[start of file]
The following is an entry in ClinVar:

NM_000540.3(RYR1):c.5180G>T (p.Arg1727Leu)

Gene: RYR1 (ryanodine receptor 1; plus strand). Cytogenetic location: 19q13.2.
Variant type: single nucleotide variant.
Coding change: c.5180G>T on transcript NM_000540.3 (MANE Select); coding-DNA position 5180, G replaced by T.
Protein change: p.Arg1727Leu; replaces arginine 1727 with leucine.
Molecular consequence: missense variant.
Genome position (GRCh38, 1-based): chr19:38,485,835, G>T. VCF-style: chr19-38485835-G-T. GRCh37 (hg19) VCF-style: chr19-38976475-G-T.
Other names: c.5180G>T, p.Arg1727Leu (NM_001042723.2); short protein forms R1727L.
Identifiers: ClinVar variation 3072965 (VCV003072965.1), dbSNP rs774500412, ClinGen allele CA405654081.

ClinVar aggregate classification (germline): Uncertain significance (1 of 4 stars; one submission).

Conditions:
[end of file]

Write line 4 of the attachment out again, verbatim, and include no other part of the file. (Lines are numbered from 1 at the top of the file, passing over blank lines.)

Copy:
Variant type: single nucleotide variant.